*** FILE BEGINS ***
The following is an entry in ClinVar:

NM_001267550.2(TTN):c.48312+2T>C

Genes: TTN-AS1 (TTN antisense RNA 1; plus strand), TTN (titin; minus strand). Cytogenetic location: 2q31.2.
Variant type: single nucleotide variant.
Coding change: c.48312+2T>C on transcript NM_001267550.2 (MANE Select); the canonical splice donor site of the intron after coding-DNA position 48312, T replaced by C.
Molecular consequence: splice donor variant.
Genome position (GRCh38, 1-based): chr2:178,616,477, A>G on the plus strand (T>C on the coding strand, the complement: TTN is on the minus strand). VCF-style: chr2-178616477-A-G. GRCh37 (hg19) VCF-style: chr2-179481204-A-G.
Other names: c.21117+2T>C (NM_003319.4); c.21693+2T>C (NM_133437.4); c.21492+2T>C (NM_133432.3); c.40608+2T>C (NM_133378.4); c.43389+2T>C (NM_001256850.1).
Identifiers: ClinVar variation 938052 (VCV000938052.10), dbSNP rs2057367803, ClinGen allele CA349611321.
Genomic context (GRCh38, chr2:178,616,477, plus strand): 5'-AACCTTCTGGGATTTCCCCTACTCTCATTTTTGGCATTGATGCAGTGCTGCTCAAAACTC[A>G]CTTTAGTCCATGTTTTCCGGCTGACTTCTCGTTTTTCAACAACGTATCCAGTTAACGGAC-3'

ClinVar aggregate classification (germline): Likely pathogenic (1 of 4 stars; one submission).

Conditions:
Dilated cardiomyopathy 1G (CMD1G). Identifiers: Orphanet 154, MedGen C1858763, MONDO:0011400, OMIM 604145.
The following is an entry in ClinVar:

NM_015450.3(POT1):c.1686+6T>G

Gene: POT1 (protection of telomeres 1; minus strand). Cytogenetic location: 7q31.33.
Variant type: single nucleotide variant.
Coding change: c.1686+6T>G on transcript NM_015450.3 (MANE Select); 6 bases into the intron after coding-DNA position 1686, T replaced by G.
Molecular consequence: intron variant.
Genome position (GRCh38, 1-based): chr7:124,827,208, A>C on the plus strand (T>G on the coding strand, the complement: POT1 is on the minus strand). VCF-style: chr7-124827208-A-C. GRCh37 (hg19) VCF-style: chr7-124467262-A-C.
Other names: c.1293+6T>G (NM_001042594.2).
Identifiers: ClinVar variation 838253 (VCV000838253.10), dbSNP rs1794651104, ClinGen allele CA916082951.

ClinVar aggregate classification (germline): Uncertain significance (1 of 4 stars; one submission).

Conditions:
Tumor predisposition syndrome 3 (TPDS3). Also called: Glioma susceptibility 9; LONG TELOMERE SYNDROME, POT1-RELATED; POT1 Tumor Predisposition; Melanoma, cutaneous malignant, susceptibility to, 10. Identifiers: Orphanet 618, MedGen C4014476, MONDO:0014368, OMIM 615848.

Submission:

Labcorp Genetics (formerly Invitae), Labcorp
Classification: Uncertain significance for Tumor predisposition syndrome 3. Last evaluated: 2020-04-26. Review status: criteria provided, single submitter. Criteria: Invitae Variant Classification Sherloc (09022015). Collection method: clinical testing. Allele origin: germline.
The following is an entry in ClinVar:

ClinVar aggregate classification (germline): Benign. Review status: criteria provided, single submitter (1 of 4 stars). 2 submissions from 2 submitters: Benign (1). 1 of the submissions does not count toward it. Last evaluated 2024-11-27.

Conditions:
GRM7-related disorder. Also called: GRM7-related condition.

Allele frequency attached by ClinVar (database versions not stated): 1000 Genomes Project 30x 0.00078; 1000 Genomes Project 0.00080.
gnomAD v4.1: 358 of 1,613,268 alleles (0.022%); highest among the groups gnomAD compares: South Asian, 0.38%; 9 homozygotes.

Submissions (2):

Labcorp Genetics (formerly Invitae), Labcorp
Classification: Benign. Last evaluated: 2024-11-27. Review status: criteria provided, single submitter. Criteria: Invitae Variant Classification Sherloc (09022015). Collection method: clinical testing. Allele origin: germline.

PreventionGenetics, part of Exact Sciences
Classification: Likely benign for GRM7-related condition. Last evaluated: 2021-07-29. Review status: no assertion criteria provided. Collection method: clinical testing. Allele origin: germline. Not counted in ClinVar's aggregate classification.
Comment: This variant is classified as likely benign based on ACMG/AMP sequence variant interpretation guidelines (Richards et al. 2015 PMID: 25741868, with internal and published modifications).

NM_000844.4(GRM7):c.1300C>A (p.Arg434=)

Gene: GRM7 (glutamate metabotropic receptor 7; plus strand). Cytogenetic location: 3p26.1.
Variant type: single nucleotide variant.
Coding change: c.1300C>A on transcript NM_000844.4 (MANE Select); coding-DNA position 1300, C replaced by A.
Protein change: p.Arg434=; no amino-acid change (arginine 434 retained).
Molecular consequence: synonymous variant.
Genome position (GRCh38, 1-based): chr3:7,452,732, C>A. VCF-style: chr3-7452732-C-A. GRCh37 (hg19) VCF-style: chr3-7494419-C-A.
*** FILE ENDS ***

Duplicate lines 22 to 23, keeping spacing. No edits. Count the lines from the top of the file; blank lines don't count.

Identifiers: ClinVar variation 838253 (VCV000838253.10), dbSNP rs1794651104, ClinGen allele CA916082951.

ClinVar aggregate classification (germline): Uncertain significance (1 of 4 stars; one submission).